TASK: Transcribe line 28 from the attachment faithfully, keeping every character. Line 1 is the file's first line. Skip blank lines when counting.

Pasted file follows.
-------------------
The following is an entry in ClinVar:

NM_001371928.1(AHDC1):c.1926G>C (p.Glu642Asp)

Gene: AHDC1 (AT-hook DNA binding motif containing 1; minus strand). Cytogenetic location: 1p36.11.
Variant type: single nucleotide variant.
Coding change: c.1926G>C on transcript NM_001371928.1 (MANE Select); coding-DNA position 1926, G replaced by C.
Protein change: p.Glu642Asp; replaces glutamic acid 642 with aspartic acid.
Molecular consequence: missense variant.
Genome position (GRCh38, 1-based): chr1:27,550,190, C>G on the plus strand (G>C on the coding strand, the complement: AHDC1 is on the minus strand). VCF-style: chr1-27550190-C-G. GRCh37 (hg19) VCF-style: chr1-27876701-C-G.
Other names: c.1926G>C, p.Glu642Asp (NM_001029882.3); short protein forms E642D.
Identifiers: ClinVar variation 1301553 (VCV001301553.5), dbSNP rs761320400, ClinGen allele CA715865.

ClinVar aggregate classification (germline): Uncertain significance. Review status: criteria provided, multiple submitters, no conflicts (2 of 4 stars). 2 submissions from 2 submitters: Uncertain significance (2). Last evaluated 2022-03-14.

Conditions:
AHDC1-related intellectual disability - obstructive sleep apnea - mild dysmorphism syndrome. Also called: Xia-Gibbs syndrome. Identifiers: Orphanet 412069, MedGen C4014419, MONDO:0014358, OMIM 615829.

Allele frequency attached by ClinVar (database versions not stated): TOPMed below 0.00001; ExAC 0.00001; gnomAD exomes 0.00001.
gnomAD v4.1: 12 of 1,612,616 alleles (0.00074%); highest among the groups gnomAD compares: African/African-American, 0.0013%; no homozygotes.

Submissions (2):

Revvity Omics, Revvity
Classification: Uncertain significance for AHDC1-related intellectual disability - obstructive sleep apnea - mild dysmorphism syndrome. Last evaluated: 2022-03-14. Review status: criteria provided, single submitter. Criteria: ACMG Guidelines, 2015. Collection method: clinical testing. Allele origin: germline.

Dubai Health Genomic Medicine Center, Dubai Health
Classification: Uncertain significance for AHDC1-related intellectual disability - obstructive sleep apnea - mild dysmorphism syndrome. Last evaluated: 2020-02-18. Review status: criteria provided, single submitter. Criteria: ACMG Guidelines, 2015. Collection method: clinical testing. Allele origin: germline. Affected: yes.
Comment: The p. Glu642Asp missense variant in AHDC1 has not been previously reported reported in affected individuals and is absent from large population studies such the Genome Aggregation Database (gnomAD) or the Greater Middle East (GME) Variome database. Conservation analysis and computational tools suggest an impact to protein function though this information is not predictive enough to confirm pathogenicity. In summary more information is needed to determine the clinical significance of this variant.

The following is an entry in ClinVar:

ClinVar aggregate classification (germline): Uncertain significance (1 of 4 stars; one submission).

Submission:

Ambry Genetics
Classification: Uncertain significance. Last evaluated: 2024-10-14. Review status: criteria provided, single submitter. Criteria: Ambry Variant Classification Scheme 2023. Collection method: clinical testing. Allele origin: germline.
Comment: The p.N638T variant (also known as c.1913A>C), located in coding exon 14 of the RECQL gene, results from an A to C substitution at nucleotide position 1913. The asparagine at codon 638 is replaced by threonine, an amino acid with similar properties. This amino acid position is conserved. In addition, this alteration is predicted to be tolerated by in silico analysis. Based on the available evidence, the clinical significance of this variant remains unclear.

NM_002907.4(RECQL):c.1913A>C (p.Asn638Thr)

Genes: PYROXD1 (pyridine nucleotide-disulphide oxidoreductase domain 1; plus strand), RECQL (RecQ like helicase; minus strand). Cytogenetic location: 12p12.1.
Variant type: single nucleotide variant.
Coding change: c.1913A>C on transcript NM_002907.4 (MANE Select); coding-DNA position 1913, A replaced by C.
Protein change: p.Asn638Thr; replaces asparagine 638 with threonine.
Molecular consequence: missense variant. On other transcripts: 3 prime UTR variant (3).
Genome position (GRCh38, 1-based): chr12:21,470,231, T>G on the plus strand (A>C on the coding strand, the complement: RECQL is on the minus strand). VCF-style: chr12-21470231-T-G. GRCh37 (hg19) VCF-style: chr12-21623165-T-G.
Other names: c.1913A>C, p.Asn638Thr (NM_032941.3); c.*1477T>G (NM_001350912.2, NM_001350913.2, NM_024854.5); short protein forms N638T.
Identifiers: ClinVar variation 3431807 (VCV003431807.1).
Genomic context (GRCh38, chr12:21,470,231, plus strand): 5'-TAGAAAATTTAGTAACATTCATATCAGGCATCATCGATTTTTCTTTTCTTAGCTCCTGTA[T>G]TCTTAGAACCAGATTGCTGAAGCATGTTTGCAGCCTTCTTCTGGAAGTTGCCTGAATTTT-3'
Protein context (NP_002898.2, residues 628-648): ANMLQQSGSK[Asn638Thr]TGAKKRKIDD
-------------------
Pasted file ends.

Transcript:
NM_002907.4(RECQL):c.1913A>C (p.Asn638Thr)